The high stakes attached to league tables in England had ”seriously damaged the breadth and quality” of the primary school curriculum, making it ”narrower and poorer”. The role of national tests had changed from providing a diagnostic tool for improvement to a determinant of a teacher’s future employment. As a result, a recent survey had shown 70 per cent of primary schools were spending three hours a week on prepping students for literacy and numeracy tests, which had narrowed the focus on other subjects.

Ken Boston knows what he is talking about. He has just spent 7 years in England overseeing education reform, particularly in national testing. He saw first hand how the tests, which started out as a diagnostic tool for educators to improve student learning, became distorted as the data was then used  to rank school performance.

Now Julia I know you may not be on the best of terms with some unions at the moment, but don’t you think it is very predictable that the media are demonising teacher unions for being vocal in criticising the creation of league tables? Even Ken Boston, who has had some memorable clashes with the teachers union, supports their stance.

I am sure you can appreciate that as a group of educators, we need to voice our concerns about league tables. Loudly.

We know NAPLAN can provide useful data to improve student learning because it is a DIAGNOSTIC tool. It is NOT designed to provide data to assist in the creation of league tables where so many variables that effect student performance, are left out. It is not an achievement test. Repeat. It. is. not. an. achievement. test.

It didn’t work in England. Or the US. So why are we undertaking the use of league tables in Australia?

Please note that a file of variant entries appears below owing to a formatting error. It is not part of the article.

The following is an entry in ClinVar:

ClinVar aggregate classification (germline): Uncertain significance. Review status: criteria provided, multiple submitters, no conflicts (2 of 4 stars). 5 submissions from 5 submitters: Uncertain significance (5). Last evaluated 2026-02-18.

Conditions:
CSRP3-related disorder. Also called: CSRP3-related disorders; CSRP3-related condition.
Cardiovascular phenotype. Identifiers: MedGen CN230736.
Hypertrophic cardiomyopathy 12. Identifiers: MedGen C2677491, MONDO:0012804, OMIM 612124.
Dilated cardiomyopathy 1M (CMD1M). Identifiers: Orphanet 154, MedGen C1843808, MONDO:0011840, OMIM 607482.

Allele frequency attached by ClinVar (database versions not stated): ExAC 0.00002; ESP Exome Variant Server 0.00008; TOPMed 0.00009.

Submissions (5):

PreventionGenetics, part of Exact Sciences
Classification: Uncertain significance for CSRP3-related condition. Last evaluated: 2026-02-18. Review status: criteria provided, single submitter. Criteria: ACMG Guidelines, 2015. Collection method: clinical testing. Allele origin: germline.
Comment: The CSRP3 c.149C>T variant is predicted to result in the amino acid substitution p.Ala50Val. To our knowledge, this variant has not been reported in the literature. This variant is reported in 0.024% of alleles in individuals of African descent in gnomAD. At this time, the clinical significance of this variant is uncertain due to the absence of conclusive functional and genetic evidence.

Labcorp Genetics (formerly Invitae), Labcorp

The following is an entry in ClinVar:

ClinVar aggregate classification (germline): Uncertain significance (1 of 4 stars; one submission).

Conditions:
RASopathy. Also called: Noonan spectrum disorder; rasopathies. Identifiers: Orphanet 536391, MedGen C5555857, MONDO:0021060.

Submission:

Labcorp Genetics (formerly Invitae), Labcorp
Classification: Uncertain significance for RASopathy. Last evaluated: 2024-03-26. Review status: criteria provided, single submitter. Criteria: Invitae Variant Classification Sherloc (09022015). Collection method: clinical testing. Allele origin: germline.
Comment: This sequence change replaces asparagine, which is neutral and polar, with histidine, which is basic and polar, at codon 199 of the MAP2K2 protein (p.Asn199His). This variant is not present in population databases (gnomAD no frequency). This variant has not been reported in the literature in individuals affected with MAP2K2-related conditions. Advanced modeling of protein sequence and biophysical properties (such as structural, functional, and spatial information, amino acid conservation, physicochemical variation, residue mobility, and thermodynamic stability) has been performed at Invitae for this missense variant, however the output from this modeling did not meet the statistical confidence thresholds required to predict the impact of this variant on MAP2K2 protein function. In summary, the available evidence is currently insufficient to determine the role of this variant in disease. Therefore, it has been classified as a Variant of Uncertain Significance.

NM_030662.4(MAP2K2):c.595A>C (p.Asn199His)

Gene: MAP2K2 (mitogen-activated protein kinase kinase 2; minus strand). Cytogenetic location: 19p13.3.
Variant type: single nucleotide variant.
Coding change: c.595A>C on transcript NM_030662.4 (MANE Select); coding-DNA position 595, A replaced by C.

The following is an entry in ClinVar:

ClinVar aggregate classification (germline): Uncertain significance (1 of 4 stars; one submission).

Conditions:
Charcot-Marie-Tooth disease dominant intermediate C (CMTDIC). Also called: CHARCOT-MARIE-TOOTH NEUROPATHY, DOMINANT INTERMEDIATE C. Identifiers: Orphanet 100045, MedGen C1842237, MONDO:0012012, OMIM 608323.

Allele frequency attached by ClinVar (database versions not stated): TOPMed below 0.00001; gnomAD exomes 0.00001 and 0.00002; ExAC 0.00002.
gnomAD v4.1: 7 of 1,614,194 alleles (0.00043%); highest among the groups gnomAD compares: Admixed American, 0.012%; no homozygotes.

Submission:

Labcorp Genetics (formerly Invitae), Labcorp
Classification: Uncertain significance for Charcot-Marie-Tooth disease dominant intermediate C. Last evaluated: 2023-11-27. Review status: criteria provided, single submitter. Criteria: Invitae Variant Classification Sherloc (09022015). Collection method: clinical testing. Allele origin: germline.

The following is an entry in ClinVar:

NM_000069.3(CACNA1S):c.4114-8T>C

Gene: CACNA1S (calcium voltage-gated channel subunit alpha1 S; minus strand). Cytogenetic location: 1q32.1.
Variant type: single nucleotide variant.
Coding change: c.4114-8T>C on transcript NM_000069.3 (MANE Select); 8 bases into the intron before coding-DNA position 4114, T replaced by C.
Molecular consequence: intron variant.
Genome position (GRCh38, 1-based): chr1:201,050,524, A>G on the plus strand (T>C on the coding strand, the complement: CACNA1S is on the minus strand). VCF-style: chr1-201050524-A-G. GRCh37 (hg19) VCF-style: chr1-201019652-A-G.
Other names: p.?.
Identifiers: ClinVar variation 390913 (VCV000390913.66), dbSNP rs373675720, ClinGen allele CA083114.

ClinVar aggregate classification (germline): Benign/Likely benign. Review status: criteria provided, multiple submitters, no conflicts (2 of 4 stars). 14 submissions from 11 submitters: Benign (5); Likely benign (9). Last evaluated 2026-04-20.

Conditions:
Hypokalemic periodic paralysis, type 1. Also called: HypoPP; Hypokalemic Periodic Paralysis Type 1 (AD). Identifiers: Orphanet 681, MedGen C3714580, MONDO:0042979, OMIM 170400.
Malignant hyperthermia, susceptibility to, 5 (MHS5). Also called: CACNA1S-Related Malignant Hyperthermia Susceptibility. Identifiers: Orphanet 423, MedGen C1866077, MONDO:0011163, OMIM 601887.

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ESL book alert!

paulineI have just purchased a copy of Pauline Gibbon’s new book, English Learners, Academic Literacy and Thinking published by Heinemann. I have only had a chance to glance through the book but it certainly looks like another gem from Pauline.

What caught my eye was Pauline’s focus on academic challenging tasks for ESL students and the link she makes with the NSW quality pedagogical framework – or in our case as teachers with CEO Sydney, the Learning Framework. She also explores the notion of sustained thinking and inquiry-based learning ( ringing any bells, early years teachers??). Nice.

If you are a teacher working with students in the middle years of schooling, it is a MUST for you to read. In saying that, I think all teachers K-12 will benefit from reading it, particularly if you work with culturally and linguistically diverse students.

So all you Inner West teachers with CEO Sydney, grab a copy from the Bridge Bookshop at Chippendale (Sydney) or just order online from your favourite bookstore.

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125590964_e82c7118f6_mFrom the Shamelessly-nicking- this-idea -from- another- blogger department, I have adapted an idea from Mia Freedman’s  blog, Mamamia. Basically, it is a way of writing about a high and a low point of the week……..and the focus here for me – and hopefully you! –  is in education.

A HIGH point was engaging some very tired teachers in professional learning at the end of a big day of teaching their students and seeing how energised and engaged they became within a short period of time. Obviously both the material and the learning processes hit the right spot (thank god!) and importantly, they came away with some new key learnings which they are keen to apply to the classroom. Oh yeah, and we all laughed a lot, especially when MY mobile went off during the middle of the session. Doh!

A LOW point was observing that the early learning wiki I am using with some teachers is not being collaboratively written by as many teachers as I had hoped. So I need to work out how I can support those teachers and encourage them to write about their experiences. Any tips for me?

So what was the Best and Worst for you this week?